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Urban Forests Ecological Services
 

Urban Forests Ecological Services

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Urban Tree Canopy Inventory done for the City of Grand Rapids, MI, by the Grand Valley State University/Annis Water Resources Institute. http://www.gvsu.edu/wri/

Urban Tree Canopy Inventory done for the City of Grand Rapids, MI, by the Grand Valley State University/Annis Water Resources Institute. http://www.gvsu.edu/wri/

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    Urban Forests Ecological Services Urban Forests Ecological Services Presentation Transcript

    • Project Partners: Grand Rapids Planning Department and JJR, Inc. April 2009
    •  Presentation by:  Rod Denning, R R dD i Research A h Associate - GISP i t  Grand Valley State University – Annis Water Resources Institute, 740 W. Shoreline Dr., Muskegon, MI 49441  Contact: denningr@gvsu.edu or 616-331-3793 April 2008
    •  TWO GOALS…..  Quantify the presence of the urban tree canopy  How much land area in the city has tree canopy?  Place a monetary value on the ecological services b i Pl t l th l i l i being provided by urban trees  Can we calculate this for the entire city?
    •  Defined as the layer of tree leaves, branches and stems that cover the ground when viewed from above*.  It includes trees growing  I di id ll Individually  in small groups  or under forest conditions *Chesapeake Bay Program. 2004. Summary: Guidelines for Implementing the Chesapeake Bay Program. Annapolis MD.
    •  Watershed scale*  Environmental Benefits  Reduce stormwater runoff and flooding  Improve regional air quality  Improve soil and water quality  Reduce stream channel erosion  Provide habitat for plants and wildlife  Preserve native ecotypes  Reduce summer air and water temperatures *Center for Watershed Protection and USDA Forest Service, Northeastern Area State and Private Forestry. 2005. Urban Watershed Forestry Manual. Ellicott City, MD.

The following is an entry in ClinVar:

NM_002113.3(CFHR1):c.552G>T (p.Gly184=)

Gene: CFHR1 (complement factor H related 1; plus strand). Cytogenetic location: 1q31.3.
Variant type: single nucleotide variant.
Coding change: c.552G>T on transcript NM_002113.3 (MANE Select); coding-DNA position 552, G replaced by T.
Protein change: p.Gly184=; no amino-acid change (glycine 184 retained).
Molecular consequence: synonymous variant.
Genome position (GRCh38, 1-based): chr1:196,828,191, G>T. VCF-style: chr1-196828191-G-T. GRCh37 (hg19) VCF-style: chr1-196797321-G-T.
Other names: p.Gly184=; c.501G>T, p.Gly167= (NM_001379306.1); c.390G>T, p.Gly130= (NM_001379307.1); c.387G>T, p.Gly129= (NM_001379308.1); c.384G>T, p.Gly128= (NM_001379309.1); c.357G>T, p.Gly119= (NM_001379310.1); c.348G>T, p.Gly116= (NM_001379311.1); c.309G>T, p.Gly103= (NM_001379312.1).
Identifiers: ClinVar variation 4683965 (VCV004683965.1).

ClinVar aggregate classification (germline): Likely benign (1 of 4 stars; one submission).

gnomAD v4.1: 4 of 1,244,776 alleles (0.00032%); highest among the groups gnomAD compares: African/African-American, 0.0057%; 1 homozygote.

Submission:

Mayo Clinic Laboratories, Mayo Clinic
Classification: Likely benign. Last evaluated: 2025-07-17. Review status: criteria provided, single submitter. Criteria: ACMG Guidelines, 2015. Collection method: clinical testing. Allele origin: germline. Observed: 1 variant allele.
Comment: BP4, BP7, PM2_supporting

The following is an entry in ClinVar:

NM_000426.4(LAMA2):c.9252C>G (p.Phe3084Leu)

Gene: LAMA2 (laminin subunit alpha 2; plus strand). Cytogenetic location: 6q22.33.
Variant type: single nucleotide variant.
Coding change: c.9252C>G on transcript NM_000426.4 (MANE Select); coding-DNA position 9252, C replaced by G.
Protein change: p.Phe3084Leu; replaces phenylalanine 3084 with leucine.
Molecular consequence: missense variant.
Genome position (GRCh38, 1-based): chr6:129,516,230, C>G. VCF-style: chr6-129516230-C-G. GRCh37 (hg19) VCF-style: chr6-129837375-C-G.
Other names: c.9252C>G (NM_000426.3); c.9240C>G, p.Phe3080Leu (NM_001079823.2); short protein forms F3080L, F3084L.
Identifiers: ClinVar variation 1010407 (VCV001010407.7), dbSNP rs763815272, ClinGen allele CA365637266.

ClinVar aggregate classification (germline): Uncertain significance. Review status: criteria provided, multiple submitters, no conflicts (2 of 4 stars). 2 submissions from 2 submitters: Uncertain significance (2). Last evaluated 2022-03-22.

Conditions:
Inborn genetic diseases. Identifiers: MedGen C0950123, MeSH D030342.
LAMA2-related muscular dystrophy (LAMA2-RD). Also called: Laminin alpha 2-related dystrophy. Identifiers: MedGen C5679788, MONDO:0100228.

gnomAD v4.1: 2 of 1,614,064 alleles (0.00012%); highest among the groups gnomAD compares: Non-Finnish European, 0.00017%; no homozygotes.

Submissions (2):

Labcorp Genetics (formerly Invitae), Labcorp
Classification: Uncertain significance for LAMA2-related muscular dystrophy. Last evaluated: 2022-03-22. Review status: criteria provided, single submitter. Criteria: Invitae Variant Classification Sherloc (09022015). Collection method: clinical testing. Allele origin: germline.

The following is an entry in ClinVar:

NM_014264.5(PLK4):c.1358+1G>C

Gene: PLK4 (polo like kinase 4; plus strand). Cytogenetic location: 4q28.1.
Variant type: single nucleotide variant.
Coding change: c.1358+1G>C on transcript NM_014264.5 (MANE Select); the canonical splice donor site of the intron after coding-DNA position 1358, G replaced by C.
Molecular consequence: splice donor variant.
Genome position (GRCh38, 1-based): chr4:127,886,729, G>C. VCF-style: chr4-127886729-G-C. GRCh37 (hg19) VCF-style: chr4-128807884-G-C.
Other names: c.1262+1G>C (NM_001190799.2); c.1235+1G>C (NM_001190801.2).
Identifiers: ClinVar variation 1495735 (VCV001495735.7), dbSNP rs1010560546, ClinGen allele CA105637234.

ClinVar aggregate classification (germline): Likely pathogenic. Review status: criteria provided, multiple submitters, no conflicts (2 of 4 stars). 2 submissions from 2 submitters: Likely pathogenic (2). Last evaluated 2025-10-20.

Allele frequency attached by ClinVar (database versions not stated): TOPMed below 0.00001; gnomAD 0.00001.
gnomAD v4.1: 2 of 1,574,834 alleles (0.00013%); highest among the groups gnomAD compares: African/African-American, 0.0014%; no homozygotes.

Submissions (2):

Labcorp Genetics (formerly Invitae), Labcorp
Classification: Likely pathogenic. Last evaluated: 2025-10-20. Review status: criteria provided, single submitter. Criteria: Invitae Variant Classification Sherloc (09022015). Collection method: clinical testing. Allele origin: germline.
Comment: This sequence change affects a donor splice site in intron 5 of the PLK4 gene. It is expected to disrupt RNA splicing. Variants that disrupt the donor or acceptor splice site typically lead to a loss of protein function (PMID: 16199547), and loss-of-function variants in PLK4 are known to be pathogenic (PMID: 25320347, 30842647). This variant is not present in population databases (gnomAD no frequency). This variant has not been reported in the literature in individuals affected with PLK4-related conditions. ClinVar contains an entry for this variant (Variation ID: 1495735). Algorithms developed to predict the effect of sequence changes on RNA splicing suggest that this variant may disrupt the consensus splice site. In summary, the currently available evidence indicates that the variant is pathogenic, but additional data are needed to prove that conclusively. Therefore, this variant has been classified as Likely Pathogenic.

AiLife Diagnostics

•  Site scale*  Economic Benefits  Decrease heating and cooling costs  Trees left on site during construction will  Reduce costs related to clearing grading paving mowing and clearing, grading, paving, mowing, managing stormwater  Increase property values  Positively influence consumer behavior y  Environmental Benefits  Reduce urban heat island effect  Enhance function of stormwater treatment *Center for Watershed Protection and USDA Forest Service, Northeastern Area State and Private Forestry. 2005. Urban Watershed Forestry Manual. Ellicott City, MD.
    •  Site scale*  Community Benefits  Increase livability  Improve health and well-being  Block UV radiation  Provide shade  Buffer wind and noise  Increase recreational opportunities  Aesthetics *Center for Watershed Protection and USDA Forest Service, Northeastern Area State and Private Forestry. 2005. Urban Watershed Forestry Manual. Ellicott City, MD.
    •  Rainfall Interception – individual trees*  A mature deciduous can  Intercept 500 to 760 gallons of water per year  A mature coniferous tree can  Intercept more than 4000 gallons per year  Rainfall Interception – forests**  Coniferous forests  Capture 15 to 40% of annual precipitation  Deciduous forests  Capture 10 to 20% of annual p p precipitation p *Center for Watershed Protection and USDA Forest Service, Northeastern Area State and Private Forestry. 2005. Urban Watershed Forestry Manual. Ellicott City, MD. **Xiao, Q., E.G. McPherson, S.L. Ustin, M.E. Grismer, and J.R. Simpson. 2000. “Winter Rainfall Interception by Two Mature Open-Grown Trees in Davis, CA” in Hydrological Processes 14, 763- 784.